Great frauds in history: the collapse of Enron

Enron was energy company that was expanding aggressively, says Matthew Partridge. And the management was fiddling the finances.

935-skilling-634

Jeff Skilling was convicted of fraud

2006 Getty Images

Enron was an energy company formed as part of a merger between two gas companies, InterNorth and HNG, in 1985. From 1987 onward it began aggressively expanding into newly deregulated energy markets across the US and the world, through both new ventures and mergers.

It also became involved in energy futures markets (which allow firms and investors to both hedge against and speculate on movements in energy prices) and attempted to become an important player in the telecommunications market.

How did this work out?

Although legitimate, Enron's businesses were unprofitable.To hide this, the management fiddled the finances.It treated the total amount of money traded on its energy exchanges as revenue, for example (the standard practice is to count only profits and trading commissions).It counted expected future profits from its deals as current profits. And to hide losses and mounting debts, it set up a complicated structure of off-balance-sheet "special purpose vehicles" to borrow money against Enron's stock.

What happened next?

While Enron's stock was rising, its creditors were willing to lend more money. But the bear market that accompanied the bursting of the technology bubble caused its share price to decline.

At this time The Wall Street Journal ran a critical article about Enron's accounting, causing other analysts to start to ask questions. With creditors now demanding repayment, and its credit lines drying up, Enron's executives were forced to admit that they had overstated earnings between 1996 and 2000, which made the problems even worse. After rival Dynergy abandoned its planned bid for Enron, the company filed for bankruptcy in December 2001.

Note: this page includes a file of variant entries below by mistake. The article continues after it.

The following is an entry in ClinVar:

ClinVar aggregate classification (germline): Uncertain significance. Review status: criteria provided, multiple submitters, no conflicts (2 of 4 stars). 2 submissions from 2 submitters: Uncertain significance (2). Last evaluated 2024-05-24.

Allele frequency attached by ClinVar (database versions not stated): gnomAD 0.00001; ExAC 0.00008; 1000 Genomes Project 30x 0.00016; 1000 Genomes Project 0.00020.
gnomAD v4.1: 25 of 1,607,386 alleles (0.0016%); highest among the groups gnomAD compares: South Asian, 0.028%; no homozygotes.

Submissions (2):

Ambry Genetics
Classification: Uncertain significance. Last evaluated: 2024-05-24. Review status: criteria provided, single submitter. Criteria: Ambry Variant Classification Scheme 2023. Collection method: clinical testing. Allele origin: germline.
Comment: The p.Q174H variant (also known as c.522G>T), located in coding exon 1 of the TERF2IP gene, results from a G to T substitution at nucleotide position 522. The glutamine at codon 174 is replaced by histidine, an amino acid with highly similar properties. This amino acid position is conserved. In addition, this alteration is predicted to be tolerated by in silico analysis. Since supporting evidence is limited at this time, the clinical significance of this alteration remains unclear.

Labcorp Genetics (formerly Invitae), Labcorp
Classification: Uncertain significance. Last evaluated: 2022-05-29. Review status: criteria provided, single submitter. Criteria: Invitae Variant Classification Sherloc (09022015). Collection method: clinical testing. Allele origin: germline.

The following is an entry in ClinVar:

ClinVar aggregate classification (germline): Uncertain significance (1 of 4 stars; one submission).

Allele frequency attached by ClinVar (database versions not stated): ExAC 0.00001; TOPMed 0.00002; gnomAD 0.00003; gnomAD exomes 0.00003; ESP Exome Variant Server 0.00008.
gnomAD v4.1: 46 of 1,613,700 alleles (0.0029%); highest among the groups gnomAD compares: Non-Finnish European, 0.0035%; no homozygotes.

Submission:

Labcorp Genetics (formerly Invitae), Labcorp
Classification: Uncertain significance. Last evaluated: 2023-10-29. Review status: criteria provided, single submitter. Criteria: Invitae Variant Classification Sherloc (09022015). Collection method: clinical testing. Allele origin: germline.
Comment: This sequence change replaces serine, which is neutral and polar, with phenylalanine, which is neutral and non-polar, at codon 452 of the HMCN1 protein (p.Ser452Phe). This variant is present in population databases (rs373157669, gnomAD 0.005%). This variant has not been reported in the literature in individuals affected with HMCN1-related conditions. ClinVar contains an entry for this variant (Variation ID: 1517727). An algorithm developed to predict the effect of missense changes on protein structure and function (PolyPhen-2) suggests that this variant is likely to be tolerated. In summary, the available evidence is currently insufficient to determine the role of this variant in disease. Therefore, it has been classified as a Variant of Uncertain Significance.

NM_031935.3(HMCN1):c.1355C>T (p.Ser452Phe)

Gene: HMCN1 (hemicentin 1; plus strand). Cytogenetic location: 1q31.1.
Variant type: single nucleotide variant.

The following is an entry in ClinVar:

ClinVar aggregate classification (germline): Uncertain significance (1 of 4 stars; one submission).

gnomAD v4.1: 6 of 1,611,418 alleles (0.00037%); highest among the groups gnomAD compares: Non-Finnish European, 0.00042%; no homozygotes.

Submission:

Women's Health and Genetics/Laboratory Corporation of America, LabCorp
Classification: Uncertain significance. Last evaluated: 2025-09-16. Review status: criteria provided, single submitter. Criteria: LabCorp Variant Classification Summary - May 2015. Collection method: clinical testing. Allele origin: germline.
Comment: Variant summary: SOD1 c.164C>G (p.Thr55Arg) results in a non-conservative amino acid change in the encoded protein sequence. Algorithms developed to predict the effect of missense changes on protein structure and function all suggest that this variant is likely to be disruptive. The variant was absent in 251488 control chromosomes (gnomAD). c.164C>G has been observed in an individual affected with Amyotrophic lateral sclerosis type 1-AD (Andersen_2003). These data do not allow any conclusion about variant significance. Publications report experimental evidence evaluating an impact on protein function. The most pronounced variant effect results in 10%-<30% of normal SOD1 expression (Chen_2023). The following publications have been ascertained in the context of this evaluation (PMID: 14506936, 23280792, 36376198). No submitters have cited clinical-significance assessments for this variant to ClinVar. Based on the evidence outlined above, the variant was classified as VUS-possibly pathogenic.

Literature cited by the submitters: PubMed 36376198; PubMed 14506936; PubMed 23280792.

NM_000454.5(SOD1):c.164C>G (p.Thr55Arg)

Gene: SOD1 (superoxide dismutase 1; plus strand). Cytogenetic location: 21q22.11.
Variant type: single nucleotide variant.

Lessons for investors

CEOs Jeffrey Skilling (pictured) and Ken Lay were convicted of fraud and CFO Andrew Fastow (along with 12 other Enron executives) also pleaded guilty. Shareholders were wiped out, although the banks that facilitated Enron's deceptive deals paid some later shareholders around $7 a share (less than 10% of the peak value).

The Enron debacle shows it is a good idea to avoid firms that structure their finances in overly complicated or opaque ways. Insider selling is also a big red flag Enron's executives dumped their shares at the same time as encouraging their employees to use their savings to buy them.

Recommended

Don’t listen to the doom-mongers – the future is bright
Economy

Don’t listen to the doom-mongers – the future is bright

With volatile markets, raging inflation and industrial unrest, it may feel like things are bad and likely to get worse. But the end of the world is no…
15 Aug 2022
How to harness the power of best ideas in your portfolio
Investment strategy

How to harness the power of best ideas in your portfolio

Fund managers’ top picks beat the market, but the rest of their portfolios often add little value, says Chris Sholto Heaton.
13 Aug 2022
Why the market is wrong about private equity
Investment trusts

Why the market is wrong about private equity

When it comes to listed private-equity trusts, investors are overly sceptical, with many funds trading at heavy discounts to their net asset values. B…
9 Aug 2022
Fear of missing out – what should investors do now?
Investment strategy

Fear of missing out – what should investors do now?

Markets have rallied from their mid-June lows. But if you missed out, as most investors did, what should you do now? Max King explains.
8 Aug 2022

Most Popular

Are UK house prices set to fall? It’s not so simple
House prices

Are UK house prices set to fall? It’s not so simple

Figures suggest UK house prices are starting to slide, but we shouldn’t take these numbers at face value, explains Rupert Hargreaves.
11 Aug 2022
Is gold cheap relative to equities?
Gold price

Is gold cheap relative to equities?

Dominic Frisby looks at the Dow-gold ratio and explains why gold is starting to appear inexpensive compared to equities.
12 Aug 2022
The energy price cap keeps rising - here is what you can do about it
Personal finance

The energy price cap keeps rising - here is what you can do about it

The energy price cap could hit £5,000 next year, even higher than expected, predicts energy consultancy Auxilione. Saloni Sardana explains what you ca…
12 Aug 2022